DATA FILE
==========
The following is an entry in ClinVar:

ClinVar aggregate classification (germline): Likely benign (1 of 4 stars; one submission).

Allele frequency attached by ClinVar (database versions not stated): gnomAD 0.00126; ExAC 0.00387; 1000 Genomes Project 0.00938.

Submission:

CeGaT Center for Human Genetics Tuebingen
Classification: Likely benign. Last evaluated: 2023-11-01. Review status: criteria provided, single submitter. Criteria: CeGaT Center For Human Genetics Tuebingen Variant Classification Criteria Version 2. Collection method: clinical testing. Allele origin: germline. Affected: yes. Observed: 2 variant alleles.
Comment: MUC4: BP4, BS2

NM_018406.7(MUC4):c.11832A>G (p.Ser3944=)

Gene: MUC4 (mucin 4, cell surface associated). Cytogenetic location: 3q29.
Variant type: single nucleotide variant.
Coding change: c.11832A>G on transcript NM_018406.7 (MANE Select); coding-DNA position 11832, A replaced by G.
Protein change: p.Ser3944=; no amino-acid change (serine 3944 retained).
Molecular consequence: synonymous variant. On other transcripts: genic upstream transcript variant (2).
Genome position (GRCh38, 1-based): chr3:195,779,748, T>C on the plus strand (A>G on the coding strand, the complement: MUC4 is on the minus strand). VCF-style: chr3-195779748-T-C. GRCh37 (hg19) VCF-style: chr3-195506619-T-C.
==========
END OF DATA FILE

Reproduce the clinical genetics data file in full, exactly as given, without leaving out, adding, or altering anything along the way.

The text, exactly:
The following is an entry in ClinVar:

ClinVar aggregate classification (germline): Likely benign (1 of 4 stars; one submission).

Allele frequency attached by ClinVar (database versions not stated): gnomAD 0.00126; ExAC 0.00387; 1000 Genomes Project 0.00938.

Submission:

CeGaT Center for Human Genetics Tuebingen
Classification: Likely benign. Last evaluated: 2023-11-01. Review status: criteria provided, single submitter. Criteria: CeGaT Center For Human Genetics Tuebingen Variant Classification Criteria Version 2. Collection method: clinical testing. Allele origin: germline. Affected: yes. Observed: 2 variant alleles.
Comment: MUC4: BP4, BS2

NM_018406.7(MUC4):c.11832A>G (p.Ser3944=)

Gene: MUC4 (mucin 4, cell surface associated). Cytogenetic location: 3q29.
Variant type: single nucleotide variant.
Coding change: c.11832A>G on transcript NM_018406.7 (MANE Select); coding-DNA position 11832, A replaced by G.
Protein change: p.Ser3944=; no amino-acid change (serine 3944 retained).
Molecular consequence: synonymous variant. On other transcripts: genic upstream transcript variant (2).
Genome position (GRCh38, 1-based): chr3:195,779,748, T>C on the plus strand (A>G on the coding strand, the complement: MUC4 is on the minus strand). VCF-style: chr3-195779748-T-C. GRCh37 (hg19) VCF-style: chr3-195506619-T-C.